We often see strange nudibranchs on our northern shores like Pasir Ris. Thanks to Gavin for spotting this one (we later noticed several other similar nudis). Here's a closer look at the nudi.
Stone crabs, mostly small to medium sized. With many tiny to small Flower crabs.
Porter crab under a leaf moving in the 'wrong direction'. There were also some tiny shrimps and tiny to small hermit crabs. The clicks of tiny to small snapping shrimps were all around.
gobies like this one.
Orange fiddler crabs and lots of tiny Sand bubbler crabs. In the seagrasses there were tiny Sentinel crabs.
Plain sand stars and some small Bottlebrush brittle stars among the seagrasses and seaweeds. I didn't see any sea urchins on this trip.
Ball sea cucumbers. Gavin noticed a tiny sea cucumber that might be a young Ball sea cucumber. I didn't see any other kinds of sea cucumbers.
Geographic sea hares half buried in the sand.
Spiral melongena snails and also their egg cases.
Tiny carpet anemones, and several Striped sand anemones and Striped bead anemones. I usually see a wider variety and larger number of sea anemones on this shore.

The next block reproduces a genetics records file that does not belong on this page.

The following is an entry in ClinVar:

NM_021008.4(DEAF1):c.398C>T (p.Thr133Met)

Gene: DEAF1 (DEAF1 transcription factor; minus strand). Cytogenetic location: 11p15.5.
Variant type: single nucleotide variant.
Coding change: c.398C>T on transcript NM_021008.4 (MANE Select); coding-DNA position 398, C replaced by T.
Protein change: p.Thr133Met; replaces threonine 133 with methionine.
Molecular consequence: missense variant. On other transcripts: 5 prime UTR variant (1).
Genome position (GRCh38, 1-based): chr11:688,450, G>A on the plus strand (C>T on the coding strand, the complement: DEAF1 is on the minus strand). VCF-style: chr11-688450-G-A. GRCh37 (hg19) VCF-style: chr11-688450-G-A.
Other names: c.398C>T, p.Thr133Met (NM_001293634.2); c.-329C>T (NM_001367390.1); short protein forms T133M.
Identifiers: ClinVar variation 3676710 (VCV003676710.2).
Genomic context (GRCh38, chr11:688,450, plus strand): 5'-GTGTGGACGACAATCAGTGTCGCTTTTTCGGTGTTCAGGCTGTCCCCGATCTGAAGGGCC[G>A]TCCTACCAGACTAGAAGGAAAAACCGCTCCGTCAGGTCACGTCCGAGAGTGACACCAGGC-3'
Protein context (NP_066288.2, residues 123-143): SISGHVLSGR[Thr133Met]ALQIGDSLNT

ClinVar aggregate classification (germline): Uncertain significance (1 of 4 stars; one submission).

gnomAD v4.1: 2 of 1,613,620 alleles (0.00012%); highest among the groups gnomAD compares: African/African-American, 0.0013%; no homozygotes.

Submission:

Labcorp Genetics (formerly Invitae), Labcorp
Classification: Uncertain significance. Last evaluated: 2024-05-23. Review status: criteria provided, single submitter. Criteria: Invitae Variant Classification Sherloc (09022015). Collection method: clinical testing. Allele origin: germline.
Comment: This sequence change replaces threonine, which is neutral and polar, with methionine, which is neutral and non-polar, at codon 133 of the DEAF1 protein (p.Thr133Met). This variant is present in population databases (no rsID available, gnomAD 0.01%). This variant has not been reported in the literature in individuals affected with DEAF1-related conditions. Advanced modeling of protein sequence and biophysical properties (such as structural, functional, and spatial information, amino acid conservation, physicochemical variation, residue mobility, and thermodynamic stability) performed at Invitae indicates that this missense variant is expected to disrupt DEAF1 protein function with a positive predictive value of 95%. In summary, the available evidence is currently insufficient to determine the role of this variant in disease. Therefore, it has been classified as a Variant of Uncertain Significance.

Common cerianthids. One had a with its tentacles retracted into its tube, surrounded by tiny Black phoronid worms that live with cerianthids.
Zebra coral on the rocks, as well as a sprinkling of Cave corals.
Rainbow sponge, with a bouquet of Glassy branching bryozoans, which are animals too!
peanut worm! Also a few bristleworms. I didn't see any flatworms. Gavin shared how he had observed glowing worms during his night surveys of the shore.
The meadows are dominated by Spoon seagrasses which were growing densely, green and not bleaching.I also came across a small patch of Hairy spoon seagrass. There was a bloom of Ulva seaweed, and small bunchs of Gracilaria seaweed.
We also saw many activities that impact the water quality at Pasir Ris. More about this in a separate blog post.